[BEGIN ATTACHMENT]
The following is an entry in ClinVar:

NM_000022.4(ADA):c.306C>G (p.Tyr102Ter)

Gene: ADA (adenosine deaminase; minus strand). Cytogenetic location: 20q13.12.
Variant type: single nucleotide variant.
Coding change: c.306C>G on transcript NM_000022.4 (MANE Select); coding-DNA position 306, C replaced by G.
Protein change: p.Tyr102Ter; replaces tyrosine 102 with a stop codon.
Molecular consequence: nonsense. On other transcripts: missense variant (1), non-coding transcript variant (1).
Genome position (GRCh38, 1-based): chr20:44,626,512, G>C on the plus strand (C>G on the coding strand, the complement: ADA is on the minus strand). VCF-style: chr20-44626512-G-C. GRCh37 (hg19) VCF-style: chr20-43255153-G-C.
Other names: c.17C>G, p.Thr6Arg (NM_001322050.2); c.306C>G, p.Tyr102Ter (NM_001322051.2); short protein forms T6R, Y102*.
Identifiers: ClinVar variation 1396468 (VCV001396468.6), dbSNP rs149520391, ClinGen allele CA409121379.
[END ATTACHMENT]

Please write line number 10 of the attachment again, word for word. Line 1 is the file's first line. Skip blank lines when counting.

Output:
Identifiers: ClinVar variation 1396468 (VCV001396468.6), dbSNP rs149520391, ClinGen allele CA409121379.